PARIS, August 10, 2008 (AFP) – The age-old fantasy of rendering objects invisible took a sharp step toward reality Sunday when scientists said they had created a material that can bend visible light in three dimensions. “An observer looking at the cloaked object would then see light from behind it, making it seem to disappear.”
For now the vanishing act takes place on a nanoscale, measured in billionths of a metre.
But there is no fundamental reason why the same principles cannot be scaled up one day to make invisibility cloaks big enough to hide a person, a tank or even a tanker, the scientists say.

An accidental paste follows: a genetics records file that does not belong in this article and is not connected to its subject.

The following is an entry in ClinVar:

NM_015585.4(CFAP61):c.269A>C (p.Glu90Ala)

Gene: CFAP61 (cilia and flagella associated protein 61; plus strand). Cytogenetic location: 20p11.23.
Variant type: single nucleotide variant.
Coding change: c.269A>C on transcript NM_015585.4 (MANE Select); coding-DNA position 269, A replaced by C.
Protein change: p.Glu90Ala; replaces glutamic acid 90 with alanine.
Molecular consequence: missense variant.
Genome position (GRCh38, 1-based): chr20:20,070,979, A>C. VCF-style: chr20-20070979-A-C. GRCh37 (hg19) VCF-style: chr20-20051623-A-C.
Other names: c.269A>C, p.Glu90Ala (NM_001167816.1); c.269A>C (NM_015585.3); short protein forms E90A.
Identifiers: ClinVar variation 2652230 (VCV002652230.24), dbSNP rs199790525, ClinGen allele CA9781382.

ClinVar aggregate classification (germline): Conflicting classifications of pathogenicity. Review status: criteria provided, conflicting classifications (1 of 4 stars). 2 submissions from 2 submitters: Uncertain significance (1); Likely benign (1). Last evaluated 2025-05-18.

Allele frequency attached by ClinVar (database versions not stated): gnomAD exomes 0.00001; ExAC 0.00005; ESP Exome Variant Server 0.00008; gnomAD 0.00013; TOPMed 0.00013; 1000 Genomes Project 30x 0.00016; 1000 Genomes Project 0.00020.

The groundbreaking experiments, led by Xiang Zhang at the University of California at Berkeley and the Lawrence Berkeley National Laboratory, were reported simultaneously in the British journal Nature and the US-based journal Science.
Recent advances have created other so-called metamaterials, artificially engineered structures with optical properties that bend light in unnatural ways.
But previous attempts had two severe limitations.
One was that they only worked on the microwave range of the light spectrum, bending wavelengths much too long to be visible to the human eye.
The second was